The Chinese government should extend without limitation the temporary Olympics-related regulations that guarantee reporting freedoms for foreign media, and apply them to Chinese journalists, Human Rights Watch said today. The regulations are set to expire on October 17, 2008.
The temporary regulations were adopted in January 2007 as part of the Chinese government’s commitments to improve its human rights record, a key aspect of its 2001 bid to win the 2008 Summer Olympics. Human Rights Watch has documented the flawed implementation of these regulations, which were supposed to give foreign journalists greater freedom to travel and interview people across China, in two reports detailing the abuses and harassment of foreign correspondents.
Chinese government officials who have suggested that the regulations may be extended past October 17 include State Information Office Minister Cai Wu, who said in December 2007 that, “If practice shows that the regulation will help the international community to know China better, then it is a good policy in accordance with the country’s reforms and opening up.” Asked on October 7, 2008, about the likelihood of the regulations being extended, Ministry of Foreign Affairs spokesperson Qin Gang stated: “China’s principle of opening up stays unchanged [after the Olympics]. … Foreign media and journalists are welcome to report in China as always.”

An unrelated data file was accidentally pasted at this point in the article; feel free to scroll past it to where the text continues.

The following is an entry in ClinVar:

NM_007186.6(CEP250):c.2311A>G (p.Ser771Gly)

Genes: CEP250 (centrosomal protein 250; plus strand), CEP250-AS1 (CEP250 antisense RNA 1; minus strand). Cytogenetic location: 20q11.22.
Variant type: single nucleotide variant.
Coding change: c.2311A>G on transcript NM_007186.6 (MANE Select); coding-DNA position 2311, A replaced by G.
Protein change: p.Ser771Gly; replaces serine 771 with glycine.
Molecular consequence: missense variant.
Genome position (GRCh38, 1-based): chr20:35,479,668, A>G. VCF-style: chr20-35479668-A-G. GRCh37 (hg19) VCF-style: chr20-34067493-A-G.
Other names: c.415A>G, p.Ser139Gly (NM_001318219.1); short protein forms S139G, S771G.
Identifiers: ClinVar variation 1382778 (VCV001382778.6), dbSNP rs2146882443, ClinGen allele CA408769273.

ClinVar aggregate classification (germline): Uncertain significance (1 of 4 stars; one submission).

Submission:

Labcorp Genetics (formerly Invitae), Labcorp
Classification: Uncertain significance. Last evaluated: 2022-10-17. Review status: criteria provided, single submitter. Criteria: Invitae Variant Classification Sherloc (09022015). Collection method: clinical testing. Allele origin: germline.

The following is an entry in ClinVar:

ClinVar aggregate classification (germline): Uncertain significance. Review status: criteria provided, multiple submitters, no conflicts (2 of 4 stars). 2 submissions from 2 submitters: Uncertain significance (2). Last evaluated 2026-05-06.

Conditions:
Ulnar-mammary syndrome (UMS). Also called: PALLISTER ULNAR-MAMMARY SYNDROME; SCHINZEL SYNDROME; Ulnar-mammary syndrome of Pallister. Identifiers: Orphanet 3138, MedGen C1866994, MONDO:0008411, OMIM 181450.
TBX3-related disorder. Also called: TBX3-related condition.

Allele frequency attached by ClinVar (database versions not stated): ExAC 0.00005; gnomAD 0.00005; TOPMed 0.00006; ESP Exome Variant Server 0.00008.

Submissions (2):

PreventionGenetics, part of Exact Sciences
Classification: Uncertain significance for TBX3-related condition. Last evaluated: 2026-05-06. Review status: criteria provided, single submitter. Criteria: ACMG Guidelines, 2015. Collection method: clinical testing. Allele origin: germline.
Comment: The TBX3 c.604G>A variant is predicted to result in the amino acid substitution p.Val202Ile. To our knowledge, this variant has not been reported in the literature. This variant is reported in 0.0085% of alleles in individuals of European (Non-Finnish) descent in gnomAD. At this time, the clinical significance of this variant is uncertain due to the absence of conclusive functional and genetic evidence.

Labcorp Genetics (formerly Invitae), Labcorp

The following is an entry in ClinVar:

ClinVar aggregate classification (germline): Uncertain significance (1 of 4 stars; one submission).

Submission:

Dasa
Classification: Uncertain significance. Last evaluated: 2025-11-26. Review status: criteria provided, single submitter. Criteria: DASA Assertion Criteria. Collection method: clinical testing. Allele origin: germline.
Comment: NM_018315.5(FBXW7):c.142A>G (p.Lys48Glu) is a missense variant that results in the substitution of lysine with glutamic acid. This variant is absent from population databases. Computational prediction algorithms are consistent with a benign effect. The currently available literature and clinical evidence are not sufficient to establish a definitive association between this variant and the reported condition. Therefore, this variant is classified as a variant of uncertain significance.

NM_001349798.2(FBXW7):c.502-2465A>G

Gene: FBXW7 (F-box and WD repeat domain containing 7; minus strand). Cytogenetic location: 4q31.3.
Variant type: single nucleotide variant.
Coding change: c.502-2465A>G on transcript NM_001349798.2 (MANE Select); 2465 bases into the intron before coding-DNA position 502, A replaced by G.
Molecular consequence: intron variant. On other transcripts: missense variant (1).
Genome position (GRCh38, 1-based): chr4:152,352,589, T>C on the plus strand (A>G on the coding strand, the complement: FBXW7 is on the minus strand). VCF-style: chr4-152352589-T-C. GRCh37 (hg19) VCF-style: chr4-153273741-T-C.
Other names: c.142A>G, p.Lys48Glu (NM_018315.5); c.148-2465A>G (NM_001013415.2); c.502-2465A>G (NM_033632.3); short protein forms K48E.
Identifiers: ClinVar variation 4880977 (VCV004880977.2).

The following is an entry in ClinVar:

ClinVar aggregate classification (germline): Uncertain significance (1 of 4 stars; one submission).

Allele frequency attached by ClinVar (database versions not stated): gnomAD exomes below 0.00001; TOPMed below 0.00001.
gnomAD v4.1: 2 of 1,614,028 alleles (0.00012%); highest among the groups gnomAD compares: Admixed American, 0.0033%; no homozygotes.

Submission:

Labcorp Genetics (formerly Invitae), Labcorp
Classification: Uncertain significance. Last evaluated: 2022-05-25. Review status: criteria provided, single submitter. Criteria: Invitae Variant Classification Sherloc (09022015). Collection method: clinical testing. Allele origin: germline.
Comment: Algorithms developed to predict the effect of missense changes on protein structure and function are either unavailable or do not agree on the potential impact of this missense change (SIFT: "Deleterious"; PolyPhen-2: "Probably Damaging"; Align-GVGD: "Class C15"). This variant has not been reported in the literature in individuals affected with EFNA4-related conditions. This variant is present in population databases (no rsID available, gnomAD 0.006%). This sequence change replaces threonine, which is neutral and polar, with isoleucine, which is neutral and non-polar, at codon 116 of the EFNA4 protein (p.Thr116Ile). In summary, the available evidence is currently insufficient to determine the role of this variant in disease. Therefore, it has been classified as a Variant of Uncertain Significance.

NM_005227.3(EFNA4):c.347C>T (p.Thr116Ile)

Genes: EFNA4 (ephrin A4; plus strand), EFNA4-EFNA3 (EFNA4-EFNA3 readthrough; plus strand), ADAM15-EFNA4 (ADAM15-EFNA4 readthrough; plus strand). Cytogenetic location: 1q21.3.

“While there were serious problems in implementing Olympics-related media freedom regulations, they did mark a new and much higher standard in Chinese law for reporting freedom,” said Sophie Richardson, Asia advocacy director at Human Rights Watch. “But keeping the regulations in effect and extending them to Chinese journalists would be one of the most important legacies of the Games.”
For more of Human Rights Watch’s work on media freedom in China, please see the following:
- • October 11, 2008 op-ed by Phelim Kine in The Wall Street Journal, “Censorship Isn’t Good for China’s Health,” at:
• August 2007 report, “‘You Will Be Harassed and Detained’: China Media Freedoms Under Assault Ahead of the 2008 Beijing Olympic Games,” at:
• July 2008 report, “China’s Forbidden Zones: Shutting the Media Out of Tibet and Other ‘Sensitive’ Stories ,” at: